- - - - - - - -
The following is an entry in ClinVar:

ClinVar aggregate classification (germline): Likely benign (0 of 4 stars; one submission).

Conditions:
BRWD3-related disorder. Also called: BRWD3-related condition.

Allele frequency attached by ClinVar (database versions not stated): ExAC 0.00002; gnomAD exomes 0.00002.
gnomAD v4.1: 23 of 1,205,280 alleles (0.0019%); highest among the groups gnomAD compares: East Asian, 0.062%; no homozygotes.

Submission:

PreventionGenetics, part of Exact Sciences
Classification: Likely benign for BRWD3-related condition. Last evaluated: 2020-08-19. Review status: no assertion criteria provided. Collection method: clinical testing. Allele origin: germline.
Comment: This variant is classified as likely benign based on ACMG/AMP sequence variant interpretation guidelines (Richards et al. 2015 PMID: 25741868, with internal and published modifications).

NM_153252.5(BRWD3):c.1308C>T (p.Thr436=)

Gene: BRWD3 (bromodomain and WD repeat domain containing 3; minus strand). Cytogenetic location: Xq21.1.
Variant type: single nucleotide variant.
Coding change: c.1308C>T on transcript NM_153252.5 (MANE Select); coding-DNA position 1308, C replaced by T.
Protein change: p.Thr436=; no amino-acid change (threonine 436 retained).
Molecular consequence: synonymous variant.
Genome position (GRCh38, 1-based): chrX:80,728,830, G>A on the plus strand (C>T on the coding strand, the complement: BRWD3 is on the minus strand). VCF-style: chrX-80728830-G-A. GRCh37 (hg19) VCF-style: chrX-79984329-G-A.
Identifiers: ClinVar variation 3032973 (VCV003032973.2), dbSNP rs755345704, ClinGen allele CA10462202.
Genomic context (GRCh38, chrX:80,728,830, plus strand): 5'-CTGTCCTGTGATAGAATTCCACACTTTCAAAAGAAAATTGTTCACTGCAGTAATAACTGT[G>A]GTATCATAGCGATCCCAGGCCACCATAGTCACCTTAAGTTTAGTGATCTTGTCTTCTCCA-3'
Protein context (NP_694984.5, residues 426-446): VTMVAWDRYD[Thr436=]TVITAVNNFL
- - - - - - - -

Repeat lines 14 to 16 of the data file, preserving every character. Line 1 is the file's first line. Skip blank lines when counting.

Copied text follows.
Coding change: c.1308C>T on transcript NM_153252.5 (MANE Select); coding-DNA position 1308, C replaced by T.
Protein change: p.Thr436=; no amino-acid change (threonine 436 retained).
Molecular consequence: synonymous variant.